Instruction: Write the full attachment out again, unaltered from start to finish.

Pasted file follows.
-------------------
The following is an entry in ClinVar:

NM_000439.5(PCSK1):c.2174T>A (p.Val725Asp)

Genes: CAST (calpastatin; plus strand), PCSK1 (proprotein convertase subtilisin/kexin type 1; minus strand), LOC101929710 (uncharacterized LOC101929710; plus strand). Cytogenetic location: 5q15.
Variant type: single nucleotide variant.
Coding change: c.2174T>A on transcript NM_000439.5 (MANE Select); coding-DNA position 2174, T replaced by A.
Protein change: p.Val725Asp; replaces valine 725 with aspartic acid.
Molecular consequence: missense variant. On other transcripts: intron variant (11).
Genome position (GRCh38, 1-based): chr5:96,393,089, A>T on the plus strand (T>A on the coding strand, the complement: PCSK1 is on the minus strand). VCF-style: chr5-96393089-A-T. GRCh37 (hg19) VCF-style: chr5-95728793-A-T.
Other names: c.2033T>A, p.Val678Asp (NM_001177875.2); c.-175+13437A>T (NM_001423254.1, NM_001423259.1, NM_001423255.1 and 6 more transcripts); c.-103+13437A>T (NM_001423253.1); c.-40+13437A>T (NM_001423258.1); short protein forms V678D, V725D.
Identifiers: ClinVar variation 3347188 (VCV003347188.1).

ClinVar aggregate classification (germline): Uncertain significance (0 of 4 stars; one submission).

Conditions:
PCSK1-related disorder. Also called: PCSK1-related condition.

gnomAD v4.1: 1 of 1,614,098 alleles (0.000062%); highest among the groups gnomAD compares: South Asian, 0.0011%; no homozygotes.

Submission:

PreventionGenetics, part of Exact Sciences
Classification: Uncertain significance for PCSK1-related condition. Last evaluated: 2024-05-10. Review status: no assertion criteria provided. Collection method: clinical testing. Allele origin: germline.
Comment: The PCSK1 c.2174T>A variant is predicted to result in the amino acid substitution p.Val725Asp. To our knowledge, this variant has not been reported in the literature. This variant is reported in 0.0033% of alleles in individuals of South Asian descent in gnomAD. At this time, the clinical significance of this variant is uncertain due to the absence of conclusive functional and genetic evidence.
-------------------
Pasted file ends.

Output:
The following is an entry in ClinVar:

NM_000439.5(PCSK1):c.2174T>A (p.Val725Asp)

Genes: CAST (calpastatin; plus strand), PCSK1 (proprotein convertase subtilisin/kexin type 1; minus strand), LOC101929710 (uncharacterized LOC101929710; plus strand). Cytogenetic location: 5q15.
Variant type: single nucleotide variant.
Coding change: c.2174T>A on transcript NM_000439.5 (MANE Select); coding-DNA position 2174, T replaced by A.
Protein change: p.Val725Asp; replaces valine 725 with aspartic acid.
Molecular consequence: missense variant. On other transcripts: intron variant (11).
Genome position (GRCh38, 1-based): chr5:96,393,089, A>T on the plus strand (T>A on the coding strand, the complement: PCSK1 is on the minus strand). VCF-style: chr5-96393089-A-T. GRCh37 (hg19) VCF-style: chr5-95728793-A-T.
Other names: c.2033T>A, p.Val678Asp (NM_001177875.2); c.-175+13437A>T (NM_001423254.1, NM_001423259.1, NM_001423255.1 and 6 more transcripts); c.-103+13437A>T (NM_001423253.1); c.-40+13437A>T (NM_001423258.1); short protein forms V678D, V725D.
Identifiers: ClinVar variation 3347188 (VCV003347188.1).

ClinVar aggregate classification (germline): Uncertain significance (0 of 4 stars; one submission).

Conditions:
PCSK1-related disorder. Also called: PCSK1-related condition.

gnomAD v4.1: 1 of 1,614,098 alleles (0.000062%); highest among the groups gnomAD compares: South Asian, 0.0011%; no homozygotes.

Submission:

PreventionGenetics, part of Exact Sciences
Classification: Uncertain significance for PCSK1-related condition. Last evaluated: 2024-05-10. Review status: no assertion criteria provided. Collection method: clinical testing. Allele origin: germline.
Comment: The PCSK1 c.2174T>A variant is predicted to result in the amino acid substitution p.Val725Asp. To our knowledge, this variant has not been reported in the literature. This variant is reported in 0.0033% of alleles in individuals of South Asian descent in gnomAD. At this time, the clinical significance of this variant is uncertain due to the absence of conclusive functional and genetic evidence.